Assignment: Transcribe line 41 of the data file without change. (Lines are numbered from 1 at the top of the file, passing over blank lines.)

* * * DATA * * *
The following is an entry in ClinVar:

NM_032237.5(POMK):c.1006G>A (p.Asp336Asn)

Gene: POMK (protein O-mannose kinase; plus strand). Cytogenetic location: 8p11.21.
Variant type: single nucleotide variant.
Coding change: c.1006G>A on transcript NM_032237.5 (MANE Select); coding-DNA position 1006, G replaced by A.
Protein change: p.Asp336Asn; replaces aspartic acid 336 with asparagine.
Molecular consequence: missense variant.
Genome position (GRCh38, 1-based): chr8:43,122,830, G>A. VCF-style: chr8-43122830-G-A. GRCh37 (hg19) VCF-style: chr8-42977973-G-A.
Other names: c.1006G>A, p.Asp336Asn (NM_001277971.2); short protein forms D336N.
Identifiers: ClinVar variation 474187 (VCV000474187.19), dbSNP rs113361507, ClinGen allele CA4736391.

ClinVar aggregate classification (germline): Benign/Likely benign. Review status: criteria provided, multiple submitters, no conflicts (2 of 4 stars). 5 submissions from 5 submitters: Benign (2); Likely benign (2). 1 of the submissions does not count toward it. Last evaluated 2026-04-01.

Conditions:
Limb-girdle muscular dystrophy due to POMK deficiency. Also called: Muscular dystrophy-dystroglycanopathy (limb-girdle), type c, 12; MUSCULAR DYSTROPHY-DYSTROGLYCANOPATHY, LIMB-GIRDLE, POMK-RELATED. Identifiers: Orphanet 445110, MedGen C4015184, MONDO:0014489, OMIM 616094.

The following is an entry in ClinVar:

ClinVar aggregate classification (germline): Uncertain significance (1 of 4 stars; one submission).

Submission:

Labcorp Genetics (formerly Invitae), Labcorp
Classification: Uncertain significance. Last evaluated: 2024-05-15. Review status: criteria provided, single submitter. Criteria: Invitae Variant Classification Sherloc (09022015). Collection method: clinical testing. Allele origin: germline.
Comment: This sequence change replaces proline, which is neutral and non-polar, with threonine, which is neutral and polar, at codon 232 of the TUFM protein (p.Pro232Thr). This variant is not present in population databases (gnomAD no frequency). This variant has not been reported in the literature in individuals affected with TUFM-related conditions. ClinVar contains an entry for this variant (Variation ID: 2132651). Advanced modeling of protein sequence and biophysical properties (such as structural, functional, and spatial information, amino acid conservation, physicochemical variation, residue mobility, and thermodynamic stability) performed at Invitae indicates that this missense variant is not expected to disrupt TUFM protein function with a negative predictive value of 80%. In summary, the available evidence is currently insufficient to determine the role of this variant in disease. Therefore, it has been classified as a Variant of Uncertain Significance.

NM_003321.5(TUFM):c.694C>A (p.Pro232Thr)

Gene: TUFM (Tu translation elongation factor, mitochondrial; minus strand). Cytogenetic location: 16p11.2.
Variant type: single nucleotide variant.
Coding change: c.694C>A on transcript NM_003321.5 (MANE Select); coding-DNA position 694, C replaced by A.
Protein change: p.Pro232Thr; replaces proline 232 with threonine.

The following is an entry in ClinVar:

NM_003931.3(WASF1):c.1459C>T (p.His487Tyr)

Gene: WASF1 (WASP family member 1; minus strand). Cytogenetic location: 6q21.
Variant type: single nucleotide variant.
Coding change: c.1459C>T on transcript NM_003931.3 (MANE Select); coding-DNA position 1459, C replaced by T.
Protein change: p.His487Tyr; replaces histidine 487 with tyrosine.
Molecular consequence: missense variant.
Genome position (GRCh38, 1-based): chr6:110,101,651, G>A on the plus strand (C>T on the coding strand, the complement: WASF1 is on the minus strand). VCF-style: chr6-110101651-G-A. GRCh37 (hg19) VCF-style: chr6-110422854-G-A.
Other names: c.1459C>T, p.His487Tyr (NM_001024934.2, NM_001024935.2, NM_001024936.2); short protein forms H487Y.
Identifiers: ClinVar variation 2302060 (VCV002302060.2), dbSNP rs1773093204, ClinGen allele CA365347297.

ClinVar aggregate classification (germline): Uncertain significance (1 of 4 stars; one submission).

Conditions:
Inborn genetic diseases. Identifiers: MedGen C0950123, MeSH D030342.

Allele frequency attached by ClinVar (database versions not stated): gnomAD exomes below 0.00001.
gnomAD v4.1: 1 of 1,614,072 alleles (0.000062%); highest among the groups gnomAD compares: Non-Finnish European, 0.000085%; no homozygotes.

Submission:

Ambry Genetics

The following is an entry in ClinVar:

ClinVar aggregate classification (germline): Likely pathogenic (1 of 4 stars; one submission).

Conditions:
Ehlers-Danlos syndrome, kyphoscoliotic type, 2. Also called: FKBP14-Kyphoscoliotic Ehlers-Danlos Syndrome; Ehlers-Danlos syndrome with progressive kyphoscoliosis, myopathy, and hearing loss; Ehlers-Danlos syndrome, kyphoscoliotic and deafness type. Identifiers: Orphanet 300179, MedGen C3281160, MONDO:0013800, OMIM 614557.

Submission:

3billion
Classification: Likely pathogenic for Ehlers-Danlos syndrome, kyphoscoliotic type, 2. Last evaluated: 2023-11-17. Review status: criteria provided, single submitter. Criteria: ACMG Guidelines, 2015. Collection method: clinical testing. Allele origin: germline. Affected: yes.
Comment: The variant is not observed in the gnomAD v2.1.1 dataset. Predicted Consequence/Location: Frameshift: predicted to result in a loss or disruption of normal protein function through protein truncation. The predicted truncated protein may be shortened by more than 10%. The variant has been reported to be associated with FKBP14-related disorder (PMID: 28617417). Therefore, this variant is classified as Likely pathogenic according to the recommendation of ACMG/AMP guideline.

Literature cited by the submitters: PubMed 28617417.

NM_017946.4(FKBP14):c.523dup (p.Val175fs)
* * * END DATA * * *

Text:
Ambry Genetics